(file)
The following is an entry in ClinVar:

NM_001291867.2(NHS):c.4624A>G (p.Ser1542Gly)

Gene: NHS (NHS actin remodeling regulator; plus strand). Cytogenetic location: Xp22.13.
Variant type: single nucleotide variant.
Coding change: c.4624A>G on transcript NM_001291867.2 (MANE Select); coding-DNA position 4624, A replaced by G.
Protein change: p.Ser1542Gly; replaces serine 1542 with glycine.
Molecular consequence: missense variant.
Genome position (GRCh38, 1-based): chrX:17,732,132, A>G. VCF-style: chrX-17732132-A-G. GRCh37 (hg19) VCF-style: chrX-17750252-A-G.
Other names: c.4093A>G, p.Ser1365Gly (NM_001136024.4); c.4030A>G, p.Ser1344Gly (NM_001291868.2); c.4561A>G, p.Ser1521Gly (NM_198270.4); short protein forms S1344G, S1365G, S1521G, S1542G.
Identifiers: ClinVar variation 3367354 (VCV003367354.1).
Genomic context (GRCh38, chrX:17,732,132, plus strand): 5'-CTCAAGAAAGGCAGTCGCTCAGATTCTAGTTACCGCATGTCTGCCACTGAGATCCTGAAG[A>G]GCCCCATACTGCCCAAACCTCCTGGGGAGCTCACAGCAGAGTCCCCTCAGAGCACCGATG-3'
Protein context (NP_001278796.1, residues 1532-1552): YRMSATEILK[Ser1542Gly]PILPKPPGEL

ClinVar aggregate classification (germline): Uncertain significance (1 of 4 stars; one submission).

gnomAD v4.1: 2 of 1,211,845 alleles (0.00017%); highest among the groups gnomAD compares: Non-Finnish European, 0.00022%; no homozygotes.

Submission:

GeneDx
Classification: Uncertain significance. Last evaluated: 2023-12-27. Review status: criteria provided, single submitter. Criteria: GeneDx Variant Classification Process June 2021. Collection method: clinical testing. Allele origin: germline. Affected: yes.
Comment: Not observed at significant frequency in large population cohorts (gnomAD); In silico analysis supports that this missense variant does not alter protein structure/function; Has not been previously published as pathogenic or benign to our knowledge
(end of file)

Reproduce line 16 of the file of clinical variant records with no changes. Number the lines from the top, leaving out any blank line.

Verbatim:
GeneDx